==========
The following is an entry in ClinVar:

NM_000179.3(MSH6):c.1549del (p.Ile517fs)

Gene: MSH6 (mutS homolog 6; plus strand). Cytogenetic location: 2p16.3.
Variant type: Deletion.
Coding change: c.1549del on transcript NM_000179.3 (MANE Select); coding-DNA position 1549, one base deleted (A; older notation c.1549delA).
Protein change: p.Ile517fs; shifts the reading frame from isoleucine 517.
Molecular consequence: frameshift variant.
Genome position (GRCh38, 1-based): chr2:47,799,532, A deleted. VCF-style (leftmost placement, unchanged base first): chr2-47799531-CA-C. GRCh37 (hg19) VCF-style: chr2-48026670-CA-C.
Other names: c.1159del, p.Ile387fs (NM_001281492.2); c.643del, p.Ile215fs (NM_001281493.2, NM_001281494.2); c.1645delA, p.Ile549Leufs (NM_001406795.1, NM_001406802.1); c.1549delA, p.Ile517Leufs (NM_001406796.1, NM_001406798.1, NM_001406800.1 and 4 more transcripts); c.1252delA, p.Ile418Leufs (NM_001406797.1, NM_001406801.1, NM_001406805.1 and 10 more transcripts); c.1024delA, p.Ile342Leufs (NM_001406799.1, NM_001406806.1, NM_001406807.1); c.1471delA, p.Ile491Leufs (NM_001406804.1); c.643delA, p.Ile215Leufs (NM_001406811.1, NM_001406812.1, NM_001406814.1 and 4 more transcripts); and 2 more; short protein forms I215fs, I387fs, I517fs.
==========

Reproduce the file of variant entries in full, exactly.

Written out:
The following is an entry in ClinVar:

NM_000179.3(MSH6):c.1549del (p.Ile517fs)

Gene: MSH6 (mutS homolog 6; plus strand). Cytogenetic location: 2p16.3.
Variant type: Deletion.
Coding change: c.1549del on transcript NM_000179.3 (MANE Select); coding-DNA position 1549, one base deleted (A; older notation c.1549delA).
Protein change: p.Ile517fs; shifts the reading frame from isoleucine 517.
Molecular consequence: frameshift variant.
Genome position (GRCh38, 1-based): chr2:47,799,532, A deleted. VCF-style (leftmost placement, unchanged base first): chr2-47799531-CA-C. GRCh37 (hg19) VCF-style: chr2-48026670-CA-C.
Other names: c.1159del, p.Ile387fs (NM_001281492.2); c.643del, p.Ile215fs (NM_001281493.2, NM_001281494.2); c.1645delA, p.Ile549Leufs (NM_001406795.1, NM_001406802.1); c.1549delA, p.Ile517Leufs (NM_001406796.1, NM_001406798.1, NM_001406800.1 and 4 more transcripts); c.1252delA, p.Ile418Leufs (NM_001406797.1, NM_001406801.1, NM_001406805.1 and 10 more transcripts); c.1024delA, p.Ile342Leufs (NM_001406799.1, NM_001406806.1, NM_001406807.1); c.1471delA, p.Ile491Leufs (NM_001406804.1); c.643delA, p.Ile215Leufs (NM_001406811.1, NM_001406812.1, NM_001406814.1 and 4 more transcripts); and 2 more; short protein forms I215fs, I387fs, I517fs.